Iran Helps Venezuela To Revive Gasoline Production

CARACAS (AP) – With increasing pressure from the government of US President Donald Trump on Nicolás Maduro, the Venezuelan president has turned to Iran to help him revive an old refinery in order to prevent the South American country, owner of the largest reserves the world’s oil companies, run out of gasoline, sources told The Associated Press.

The second flight by Iranian airline Mahan Air arrived Thursday in a town in western Venezuela to deliver key chemical components in gasoline production, two people from the oil industry with knowledge of the operations told the AP. Both discussed the rescue plan on condition of anonymity because they do not have authorization to touch on the subject.


One of the sources said 14 additional flights are expected to arrive in the coming days, some of them with Iranian technicians. The FlightRadar24 website, which tracks international flights, showed the routes of the planes.

Even in the face of quarantine travel restrictions to reduce the spread of the coronavirus, in recent weeks drivers have had to stand in line for several days at gas stations. Delays were even felt in the capital Caracas, which for a long time remained immune to this type of waiting.

Flights from Iran to Venezuela are unusual, and those that landed Wednesday and Thursday at an airport in Falcón state did so amid a strict air traffic ban imposed by Maduro due to the pandemic. The airport is located near the Paraguaná Refining Center, one of the largest in the world.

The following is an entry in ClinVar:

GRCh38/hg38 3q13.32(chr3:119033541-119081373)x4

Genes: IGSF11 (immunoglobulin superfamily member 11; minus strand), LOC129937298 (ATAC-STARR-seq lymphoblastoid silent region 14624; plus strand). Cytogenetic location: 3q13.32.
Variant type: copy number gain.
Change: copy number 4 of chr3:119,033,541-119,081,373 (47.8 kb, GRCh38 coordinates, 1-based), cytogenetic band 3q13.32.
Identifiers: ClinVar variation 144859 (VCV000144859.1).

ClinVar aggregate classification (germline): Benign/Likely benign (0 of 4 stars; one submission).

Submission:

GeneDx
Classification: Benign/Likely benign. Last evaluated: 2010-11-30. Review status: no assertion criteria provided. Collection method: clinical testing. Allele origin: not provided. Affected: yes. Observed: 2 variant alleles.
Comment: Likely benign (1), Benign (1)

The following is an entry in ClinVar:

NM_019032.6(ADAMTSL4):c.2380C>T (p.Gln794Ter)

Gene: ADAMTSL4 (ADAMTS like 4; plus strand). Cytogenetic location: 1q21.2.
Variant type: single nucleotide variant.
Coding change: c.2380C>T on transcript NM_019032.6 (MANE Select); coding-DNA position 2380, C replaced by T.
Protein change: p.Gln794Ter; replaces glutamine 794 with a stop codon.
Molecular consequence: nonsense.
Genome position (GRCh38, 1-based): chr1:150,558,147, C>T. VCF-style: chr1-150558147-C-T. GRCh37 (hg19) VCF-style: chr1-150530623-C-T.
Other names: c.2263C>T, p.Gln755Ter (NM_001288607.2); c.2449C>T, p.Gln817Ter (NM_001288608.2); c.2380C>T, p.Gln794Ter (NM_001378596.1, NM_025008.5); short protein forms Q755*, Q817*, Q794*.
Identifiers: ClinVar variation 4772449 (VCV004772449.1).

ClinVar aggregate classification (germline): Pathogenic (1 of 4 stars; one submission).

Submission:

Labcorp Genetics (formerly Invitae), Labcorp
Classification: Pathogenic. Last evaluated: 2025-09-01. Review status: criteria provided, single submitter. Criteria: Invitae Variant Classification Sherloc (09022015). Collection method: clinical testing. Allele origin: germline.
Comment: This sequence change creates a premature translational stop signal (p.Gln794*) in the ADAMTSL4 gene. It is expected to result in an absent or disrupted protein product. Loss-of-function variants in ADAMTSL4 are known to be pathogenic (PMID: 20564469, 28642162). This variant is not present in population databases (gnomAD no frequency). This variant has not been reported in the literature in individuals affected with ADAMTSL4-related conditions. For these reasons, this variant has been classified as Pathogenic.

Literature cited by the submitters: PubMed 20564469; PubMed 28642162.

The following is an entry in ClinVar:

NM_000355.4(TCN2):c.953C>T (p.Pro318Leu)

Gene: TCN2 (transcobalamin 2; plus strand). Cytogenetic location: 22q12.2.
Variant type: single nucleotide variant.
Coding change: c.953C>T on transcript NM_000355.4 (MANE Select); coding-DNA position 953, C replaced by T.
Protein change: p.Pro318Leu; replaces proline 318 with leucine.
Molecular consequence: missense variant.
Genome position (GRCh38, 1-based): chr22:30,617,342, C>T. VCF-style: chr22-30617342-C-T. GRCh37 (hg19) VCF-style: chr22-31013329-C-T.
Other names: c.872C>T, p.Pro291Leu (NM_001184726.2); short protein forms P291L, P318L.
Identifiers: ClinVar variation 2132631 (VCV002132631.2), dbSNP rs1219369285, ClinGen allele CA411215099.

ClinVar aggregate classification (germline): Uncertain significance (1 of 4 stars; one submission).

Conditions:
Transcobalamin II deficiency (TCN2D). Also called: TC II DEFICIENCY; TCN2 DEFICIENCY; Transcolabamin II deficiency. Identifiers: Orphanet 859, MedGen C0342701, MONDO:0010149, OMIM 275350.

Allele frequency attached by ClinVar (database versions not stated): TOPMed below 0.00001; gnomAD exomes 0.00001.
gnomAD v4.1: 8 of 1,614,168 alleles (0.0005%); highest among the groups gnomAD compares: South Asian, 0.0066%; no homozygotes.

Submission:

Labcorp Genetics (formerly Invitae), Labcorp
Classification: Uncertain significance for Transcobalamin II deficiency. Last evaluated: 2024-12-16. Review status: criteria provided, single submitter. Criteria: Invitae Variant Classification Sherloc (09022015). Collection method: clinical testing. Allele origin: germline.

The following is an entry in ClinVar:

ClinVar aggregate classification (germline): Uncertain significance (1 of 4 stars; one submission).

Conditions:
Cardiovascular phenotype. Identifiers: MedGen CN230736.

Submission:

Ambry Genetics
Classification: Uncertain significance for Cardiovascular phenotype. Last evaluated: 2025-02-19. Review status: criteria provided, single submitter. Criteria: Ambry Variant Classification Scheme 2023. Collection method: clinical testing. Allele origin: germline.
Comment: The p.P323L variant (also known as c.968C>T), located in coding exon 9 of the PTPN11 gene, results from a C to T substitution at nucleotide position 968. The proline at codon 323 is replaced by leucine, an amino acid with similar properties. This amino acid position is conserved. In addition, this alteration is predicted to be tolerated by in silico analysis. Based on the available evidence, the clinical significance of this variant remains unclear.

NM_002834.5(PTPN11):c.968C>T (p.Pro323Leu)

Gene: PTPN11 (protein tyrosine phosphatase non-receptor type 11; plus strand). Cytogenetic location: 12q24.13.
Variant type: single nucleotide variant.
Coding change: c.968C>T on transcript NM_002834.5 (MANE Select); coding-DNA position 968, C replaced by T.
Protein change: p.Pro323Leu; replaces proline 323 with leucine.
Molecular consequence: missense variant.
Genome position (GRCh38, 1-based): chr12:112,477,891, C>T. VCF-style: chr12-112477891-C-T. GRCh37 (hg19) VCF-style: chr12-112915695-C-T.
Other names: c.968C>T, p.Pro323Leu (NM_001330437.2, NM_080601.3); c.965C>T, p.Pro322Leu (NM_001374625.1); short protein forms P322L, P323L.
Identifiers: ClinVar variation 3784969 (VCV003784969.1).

The governments of Venezuela and Iran, both antagonists of the United States, have received harsh sanctions from Washington, which wants to end what it calls repressive regimes.

The Trump government has recently spearheaded a “maximum pressure” campaign to overthrow Maduro, while considering that opposition leader Juan Guaidó is the country’s legitimate president. The United States and a coalition of nearly 60 nations say Maduro held onto power after his 2018 re-election, which critics say was fraudulent because opponents were banned.

Venezuela’s communications ministry did not immediately respond to an email from the AP seeking comment.

The United States sanctioned Mahan Air in 2011 for its work in transferring Quds Forces from the Revolutionary Guard, as well as members of Hezbollah, to Syria to support embattled President Bashar Assad.

Since the coronavirus pandemic began, Mahan Air has maintained its passenger flights to China while other international airlines have canceled their services, according to the State Department and FlightRadar24. Experts believe this brings currency to Iran’s Shiite theocracy as it faces a US sanctions campaign against the oil industry, crucial to the country. Iran and Mahan Air have denied that those flights were made.

By itself, Iran does not produce enough catalysts to meet its own demand, said Mohammad Rezaei, director of research and technology for the National Oil Refining and Distribution Company of Iran. Last January, the SHANA news agency quoted Iran’s oil minister in a report indicating that local catalyst production was unable to supply the nine active refineries in the country.

Possibly Iran receives the rest of its catalysts from China, which has had trade relations with Tehran despite US sanctions.

Neither Mahan nor Iran’s mission to the United Nations immediately responded to requests for comment on flights to Venezuela.


Smith reported from Caracas and Goodman from Miami. AP journalist Jon Gambrell contributed to this report from Dubai, United Arab Emirates.